The apparent collapse last week of a seven-year effort driven by business and public leaders to protect the endangered tiger salamander without bringing the economy to a halt shows that if obstructionists and bureaucrats can stall long enough, they somehow win.

The officially designated salamander habitat runs along both sides of Highway 101 from Santa Rosa nearly to Petaluma. The good news is that thousands of volunteer hours resulted in some interim rules for a local strategy. The bad news is they are probably not immune from legal and other challenges.

In the end, it wasn’t lack of effort and good science that killed the effort, which began with the emergency listing of the salamander in 2001. It was financial. Today’s cash-strapped cities and the county concluded they did not have the dollars necessary to fund the required environmental studies.

Meanwhile, support for the local strategy was waning among federal officials under pressure from environmental groups. And it probably didn’t help with Washington officials that Sonoma County is one of the centers of the “impeach Bush” movement.

The real losers will be the business owners close to or within designated salamander habitat who suddenly find it more difficult to expand. That means fewer good jobs for those who need them. Or it will be the higher cost of entry-level housing because of the added time and investment required for mitigation.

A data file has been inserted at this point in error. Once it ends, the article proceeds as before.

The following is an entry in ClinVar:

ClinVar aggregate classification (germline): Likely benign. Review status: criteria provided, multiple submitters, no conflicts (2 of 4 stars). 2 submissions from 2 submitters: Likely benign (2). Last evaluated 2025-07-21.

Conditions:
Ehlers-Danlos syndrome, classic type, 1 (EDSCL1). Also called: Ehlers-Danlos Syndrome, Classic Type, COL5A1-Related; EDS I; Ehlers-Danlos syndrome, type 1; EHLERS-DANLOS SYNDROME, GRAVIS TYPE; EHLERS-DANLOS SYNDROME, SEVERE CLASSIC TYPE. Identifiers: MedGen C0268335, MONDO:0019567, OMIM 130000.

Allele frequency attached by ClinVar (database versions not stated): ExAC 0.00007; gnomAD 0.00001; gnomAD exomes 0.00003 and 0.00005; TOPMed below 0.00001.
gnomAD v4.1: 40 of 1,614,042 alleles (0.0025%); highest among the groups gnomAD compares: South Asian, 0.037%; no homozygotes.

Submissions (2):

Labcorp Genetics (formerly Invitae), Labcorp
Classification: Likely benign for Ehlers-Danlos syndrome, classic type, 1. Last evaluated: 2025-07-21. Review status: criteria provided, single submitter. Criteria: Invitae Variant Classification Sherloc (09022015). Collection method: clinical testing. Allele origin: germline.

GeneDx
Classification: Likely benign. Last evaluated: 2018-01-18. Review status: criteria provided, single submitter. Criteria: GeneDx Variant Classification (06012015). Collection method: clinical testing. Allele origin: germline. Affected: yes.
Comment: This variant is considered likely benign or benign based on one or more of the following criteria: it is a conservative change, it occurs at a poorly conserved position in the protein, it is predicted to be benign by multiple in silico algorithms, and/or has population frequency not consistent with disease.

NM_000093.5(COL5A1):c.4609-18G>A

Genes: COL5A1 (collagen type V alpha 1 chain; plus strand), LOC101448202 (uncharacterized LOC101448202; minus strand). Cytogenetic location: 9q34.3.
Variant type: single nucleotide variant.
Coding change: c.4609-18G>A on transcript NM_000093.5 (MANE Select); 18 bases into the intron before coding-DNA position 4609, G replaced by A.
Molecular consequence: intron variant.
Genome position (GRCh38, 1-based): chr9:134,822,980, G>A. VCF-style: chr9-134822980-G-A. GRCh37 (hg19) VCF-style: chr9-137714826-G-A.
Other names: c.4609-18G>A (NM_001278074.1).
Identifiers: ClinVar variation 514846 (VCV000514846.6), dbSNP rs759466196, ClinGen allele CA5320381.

Potentially the most vulnerable is agriculture, which could face expensive and prolonged permit processes for vineyard planting or crop conversions.

Leaders may yet find a way to keep the local effort alive. That would at least give economic concerns a fighting chance to be heard.

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Nine exceptional leaders: The winners include one of health care’s leading voices, another who raised the community’s consciousness on volunteering, one who listened to the role models in her life, one who rode a bicycle for 10,000 miles in Central and South America, women who have started their own companies and those who have taken large ones through key transitions.

Collectively they have tried, failed and met obstacles straight on and gotten back up to fight another day.

They are the 2008 honorees for the Business Journal’s eighth annual Women in Business awards.

The nine recipients are, as in past years, exceptional leaders, innovators and visionaries in their professional and personal lives.

And for one night, a gala Thursday at the Sheraton Sonoma County in Petaluma, they shared the unique challenges they face and talents they bring as women to the workplace. Their profiles appear in a special section in today’s Business Journal.


Brad Bollinger is editor in chief and associate publisher of the Business Journal. He can be reached at